I think one of the reasons I'm drawn to writing kid's books is that the books we read as a child seem to have such a profound impact on us; the memories of those stories linger with us for an entire lifetime. And while I've read some amazing adult books, they just don't become a part of my bones like the books I read as a child did.
Books that saw me through childhood were: The Chronicles of Narnia, The Little Princess, The Secret Garden, The Little House on the Big Prairie books, The Once and Future King. As a teen, The Lord of the Rings rocked my world. When I try to think of adult books that had the same impact on me, there aren't any. Although there are a few books that did radically shift my perspective, especially as a writer.
What about you? What books were the anchors of your childhood? How did they shape who you are today? Obviously my love of fantasy was planted very early.
And are there any adult books that you feel had the same impact on you as your childhood favorites?
Friday, July 28, 2006
Posted by Robin L
Wednesday, July 26, 2006
Posted by Robin L
In honor of (finally) having a blog, I think it only fitting to have a contest giving away the ARC of my new book that comes out next month, WEREWOLF RISING.
All you have to do to enter is leave a comment any time in the next week, on any blog post. At the end of one week, on Wednesday August 2, I'll do a random drawing from the comments and select a winner. If you post as 'anonymous' please be sure and leave some unique identifier in the comment--a screen name or some such--so you'll know who you are when I announce the winner next Wednesday.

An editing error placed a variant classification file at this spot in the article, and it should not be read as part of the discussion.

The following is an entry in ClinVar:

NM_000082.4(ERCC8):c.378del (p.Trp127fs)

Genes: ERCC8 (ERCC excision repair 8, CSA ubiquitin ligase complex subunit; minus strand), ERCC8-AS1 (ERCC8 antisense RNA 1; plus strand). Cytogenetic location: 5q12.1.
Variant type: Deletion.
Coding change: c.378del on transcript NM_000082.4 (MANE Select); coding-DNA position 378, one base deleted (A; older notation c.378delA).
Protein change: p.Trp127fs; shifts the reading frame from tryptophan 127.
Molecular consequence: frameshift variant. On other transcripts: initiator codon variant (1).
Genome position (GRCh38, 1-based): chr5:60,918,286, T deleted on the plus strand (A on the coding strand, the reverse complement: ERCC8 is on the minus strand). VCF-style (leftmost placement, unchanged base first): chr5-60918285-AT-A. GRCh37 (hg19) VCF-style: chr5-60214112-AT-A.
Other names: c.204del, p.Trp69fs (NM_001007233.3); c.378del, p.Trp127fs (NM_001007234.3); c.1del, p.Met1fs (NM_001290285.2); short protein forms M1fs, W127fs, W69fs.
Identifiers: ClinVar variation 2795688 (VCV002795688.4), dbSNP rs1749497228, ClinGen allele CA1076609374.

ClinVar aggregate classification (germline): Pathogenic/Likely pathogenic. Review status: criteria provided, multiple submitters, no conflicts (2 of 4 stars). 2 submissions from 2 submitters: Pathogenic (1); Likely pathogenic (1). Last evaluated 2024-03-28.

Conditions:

Posted by Robin L
I sometimes wonder if we really choose writing or if writing chooses us. It seems to me that almost all the writers I know write because they can’t NOT write, and that includes me. It’s something I’m compelled to do; tell stories. Whenever I tried to give it up and do something easier, the stories would keep growing in my head, crowding everything else out until I had to write or risk severe mental strain. (That’s only partially a joke!)
The truth is that I’ve been writing ever since I was seven years old and penned my first poem--an Ode to my Madame Alexander doll. After that I wrote an Ode to The Chronicles of Narnia--my favorite books at the time. Luckily, I quickly outgrew my Ode Stage and moved on to other genres. Embarrassingly enough, my mother still has all these old masterpieces and charges me an annual fee to keep them hidden from the public eye!
I wrote all through my childhood and during my high school years. I won awards in high school and considered going straight into writing then, but all the well-meaning adults in my life talked me out of it. It was just too hard. Too much competition. Too much rejection. And while all of that it true, it is equally true that in the end, passion and perseverance can pay off, which it did in my case. I took up writing seriously with a goal toward publication in my early 30's, when I had two young boys who were gobbling up books faster than teething biscuits. After a long apprenticeship during which I produced much dreck, I finally managed to create something publishable. Dutton Children's Books bought THE FALCONMASTER. My long journey toward publication had finally ended. Or so I thought.
Little did I realize that I'd only turned a sharp bend in the road and that the quest was never ending.